Mulberry shares crashed by as much as 30 per cent on Monday following the collapse of House of Fraser.
The designer handbag company, which operates 21 concessions at the high street store, warned profits would also take £3m hit due to flagging UK sales.
“If these sales trends in the UK continue into the key trading period of the second half of the financial year, the group’s profit for the whole year will be materially reduced,” Mulberry said.
Following the initial crash, Mulberry’s share price regained some ground to trade down 16 per cent at 480p.
House of Fraser’s collapse earlier this month has left a host of suppliers nursing losses.
Mike Ashley’s Sports Direct bought the chain but he does not have to repay unsecured creditors such as suppliers as part of that deal, meaning that hundreds of millions of pounds of debts are likely to go unpaid.
A report from administrators EY showed Ralph Lauren was owed £9.4m, Barbour £3m and Mulberry £2.4m, among a host of other brands which have been left out of pocket
Mr Ashley has said the department store chain was lacking in big-name brands and that he wants to bring in names like Gucci and Prada to create a “Harrods of the high street”.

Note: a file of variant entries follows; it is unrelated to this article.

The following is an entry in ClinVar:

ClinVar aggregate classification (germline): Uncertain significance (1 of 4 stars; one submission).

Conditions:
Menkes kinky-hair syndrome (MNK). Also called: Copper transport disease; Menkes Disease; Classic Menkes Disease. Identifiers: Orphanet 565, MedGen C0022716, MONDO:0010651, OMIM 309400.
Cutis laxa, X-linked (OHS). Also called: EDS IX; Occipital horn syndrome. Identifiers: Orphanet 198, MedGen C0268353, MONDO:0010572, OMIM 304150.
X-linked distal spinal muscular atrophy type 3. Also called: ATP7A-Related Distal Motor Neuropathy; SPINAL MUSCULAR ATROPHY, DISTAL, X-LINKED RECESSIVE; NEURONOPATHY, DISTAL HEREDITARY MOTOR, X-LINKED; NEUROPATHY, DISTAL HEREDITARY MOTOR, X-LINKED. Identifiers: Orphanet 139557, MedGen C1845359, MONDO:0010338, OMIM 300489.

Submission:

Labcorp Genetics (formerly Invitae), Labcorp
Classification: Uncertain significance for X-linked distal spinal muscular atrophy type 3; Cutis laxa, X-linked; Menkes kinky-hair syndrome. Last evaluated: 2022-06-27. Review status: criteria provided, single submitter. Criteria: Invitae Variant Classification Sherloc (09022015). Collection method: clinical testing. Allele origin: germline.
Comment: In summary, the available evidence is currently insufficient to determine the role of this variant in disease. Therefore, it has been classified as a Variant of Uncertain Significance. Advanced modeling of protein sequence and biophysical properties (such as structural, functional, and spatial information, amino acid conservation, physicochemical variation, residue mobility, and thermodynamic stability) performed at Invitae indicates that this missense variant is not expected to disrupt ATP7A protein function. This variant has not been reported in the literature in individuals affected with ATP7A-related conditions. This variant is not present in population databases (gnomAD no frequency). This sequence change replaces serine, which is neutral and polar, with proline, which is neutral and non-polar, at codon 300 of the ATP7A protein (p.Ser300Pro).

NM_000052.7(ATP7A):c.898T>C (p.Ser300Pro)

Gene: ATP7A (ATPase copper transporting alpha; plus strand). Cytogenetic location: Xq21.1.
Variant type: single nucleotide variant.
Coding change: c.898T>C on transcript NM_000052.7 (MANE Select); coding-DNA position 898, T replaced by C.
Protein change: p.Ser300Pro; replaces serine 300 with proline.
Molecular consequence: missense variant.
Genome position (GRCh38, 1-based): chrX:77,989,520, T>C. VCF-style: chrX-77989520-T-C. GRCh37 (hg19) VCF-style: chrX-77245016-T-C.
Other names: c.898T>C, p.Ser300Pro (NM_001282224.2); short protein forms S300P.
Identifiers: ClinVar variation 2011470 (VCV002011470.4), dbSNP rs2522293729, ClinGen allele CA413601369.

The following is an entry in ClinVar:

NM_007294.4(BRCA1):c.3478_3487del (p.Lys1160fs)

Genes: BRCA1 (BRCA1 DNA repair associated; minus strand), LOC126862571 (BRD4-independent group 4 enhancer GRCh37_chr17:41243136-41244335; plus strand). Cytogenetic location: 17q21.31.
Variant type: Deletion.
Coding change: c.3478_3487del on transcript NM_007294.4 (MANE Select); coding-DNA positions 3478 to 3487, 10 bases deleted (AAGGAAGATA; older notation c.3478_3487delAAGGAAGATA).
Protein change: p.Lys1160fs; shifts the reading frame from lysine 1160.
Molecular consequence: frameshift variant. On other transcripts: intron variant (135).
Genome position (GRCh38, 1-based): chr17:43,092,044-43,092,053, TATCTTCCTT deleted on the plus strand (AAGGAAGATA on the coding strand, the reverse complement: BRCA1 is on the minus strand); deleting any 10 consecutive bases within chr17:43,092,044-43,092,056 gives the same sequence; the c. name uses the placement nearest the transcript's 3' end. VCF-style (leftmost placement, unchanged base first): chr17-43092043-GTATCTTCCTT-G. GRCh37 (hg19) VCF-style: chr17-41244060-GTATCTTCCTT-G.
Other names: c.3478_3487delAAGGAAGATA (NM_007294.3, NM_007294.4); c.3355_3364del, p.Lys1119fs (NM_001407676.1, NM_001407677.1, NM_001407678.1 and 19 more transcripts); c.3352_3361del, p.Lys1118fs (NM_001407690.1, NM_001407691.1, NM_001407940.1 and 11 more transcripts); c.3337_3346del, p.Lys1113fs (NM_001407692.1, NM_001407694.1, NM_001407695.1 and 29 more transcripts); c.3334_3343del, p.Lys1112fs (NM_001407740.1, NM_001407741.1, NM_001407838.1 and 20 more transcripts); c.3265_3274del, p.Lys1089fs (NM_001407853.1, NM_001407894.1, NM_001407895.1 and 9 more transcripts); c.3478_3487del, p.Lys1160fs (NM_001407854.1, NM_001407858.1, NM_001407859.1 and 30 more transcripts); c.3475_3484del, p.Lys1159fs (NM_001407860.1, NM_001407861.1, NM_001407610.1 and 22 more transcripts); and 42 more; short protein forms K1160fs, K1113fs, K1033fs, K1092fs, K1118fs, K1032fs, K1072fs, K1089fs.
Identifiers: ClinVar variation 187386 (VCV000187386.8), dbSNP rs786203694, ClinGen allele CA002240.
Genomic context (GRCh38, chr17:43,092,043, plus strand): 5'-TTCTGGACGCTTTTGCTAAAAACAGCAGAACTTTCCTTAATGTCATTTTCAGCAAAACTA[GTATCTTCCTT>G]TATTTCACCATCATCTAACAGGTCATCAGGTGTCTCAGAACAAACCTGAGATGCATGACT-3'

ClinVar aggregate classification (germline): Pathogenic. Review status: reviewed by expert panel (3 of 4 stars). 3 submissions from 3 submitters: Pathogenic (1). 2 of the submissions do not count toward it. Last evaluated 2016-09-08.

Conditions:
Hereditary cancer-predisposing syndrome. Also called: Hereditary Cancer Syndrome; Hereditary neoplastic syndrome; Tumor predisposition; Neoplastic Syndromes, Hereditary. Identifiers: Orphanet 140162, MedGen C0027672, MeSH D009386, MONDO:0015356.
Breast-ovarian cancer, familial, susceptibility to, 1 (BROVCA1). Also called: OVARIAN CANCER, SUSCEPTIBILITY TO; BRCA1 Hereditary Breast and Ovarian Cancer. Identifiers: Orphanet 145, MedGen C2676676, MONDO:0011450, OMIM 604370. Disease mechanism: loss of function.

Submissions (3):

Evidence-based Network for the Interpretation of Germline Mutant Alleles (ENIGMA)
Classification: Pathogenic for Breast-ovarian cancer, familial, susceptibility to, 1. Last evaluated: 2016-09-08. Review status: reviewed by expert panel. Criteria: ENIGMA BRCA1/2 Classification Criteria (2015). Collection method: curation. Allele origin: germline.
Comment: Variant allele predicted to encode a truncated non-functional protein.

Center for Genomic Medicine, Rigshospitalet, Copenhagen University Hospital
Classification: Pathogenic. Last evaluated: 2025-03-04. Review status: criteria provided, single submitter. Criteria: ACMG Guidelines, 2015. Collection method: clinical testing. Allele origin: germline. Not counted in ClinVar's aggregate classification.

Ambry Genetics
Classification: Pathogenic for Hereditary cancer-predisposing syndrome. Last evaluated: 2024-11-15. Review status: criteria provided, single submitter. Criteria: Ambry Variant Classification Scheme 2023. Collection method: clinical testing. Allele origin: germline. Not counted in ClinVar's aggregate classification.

The Sports Direct founder has also said he will keep the majority of House of Fraser stores open but it is not yet clear which sites will shut.
The House of Fraser website, which was taken offline last week, is now directing shoppers to the website of Flannels, the luxury brand Mr Ashley bought in 2012.
Mulberry said on Monday that beyond the UK market, business continues to develop “broadly in line” with management’s expectations, adding that it has a “strong cash position” and has developed its international network, particularly in Asia.
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